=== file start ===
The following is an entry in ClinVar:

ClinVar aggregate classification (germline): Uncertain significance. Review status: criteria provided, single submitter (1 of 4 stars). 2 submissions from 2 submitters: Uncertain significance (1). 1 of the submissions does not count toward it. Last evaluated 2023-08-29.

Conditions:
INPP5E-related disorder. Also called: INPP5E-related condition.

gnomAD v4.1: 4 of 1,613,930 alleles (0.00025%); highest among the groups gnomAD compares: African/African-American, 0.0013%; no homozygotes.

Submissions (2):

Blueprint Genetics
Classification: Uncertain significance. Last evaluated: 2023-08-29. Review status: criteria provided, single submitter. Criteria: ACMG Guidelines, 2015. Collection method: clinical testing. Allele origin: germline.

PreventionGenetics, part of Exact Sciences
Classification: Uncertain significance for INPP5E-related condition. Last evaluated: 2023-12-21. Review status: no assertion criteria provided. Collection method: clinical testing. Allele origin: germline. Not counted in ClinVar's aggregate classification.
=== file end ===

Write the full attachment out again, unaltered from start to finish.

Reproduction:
The following is an entry in ClinVar:

ClinVar aggregate classification (germline): Uncertain significance. Review status: criteria provided, single submitter (1 of 4 stars). 2 submissions from 2 submitters: Uncertain significance (1). 1 of the submissions does not count toward it. Last evaluated 2023-08-29.

Conditions:
INPP5E-related disorder. Also called: INPP5E-related condition.

gnomAD v4.1: 4 of 1,613,930 alleles (0.00025%); highest among the groups gnomAD compares: African/African-American, 0.0013%; no homozygotes.

Submissions (2):

Blueprint Genetics
Classification: Uncertain significance. Last evaluated: 2023-08-29. Review status: criteria provided, single submitter. Criteria: ACMG Guidelines, 2015. Collection method: clinical testing. Allele origin: germline.

PreventionGenetics, part of Exact Sciences
Classification: Uncertain significance for INPP5E-related condition. Last evaluated: 2023-12-21. Review status: no assertion criteria provided. Collection method: clinical testing. Allele origin: germline. Not counted in ClinVar's aggregate classification.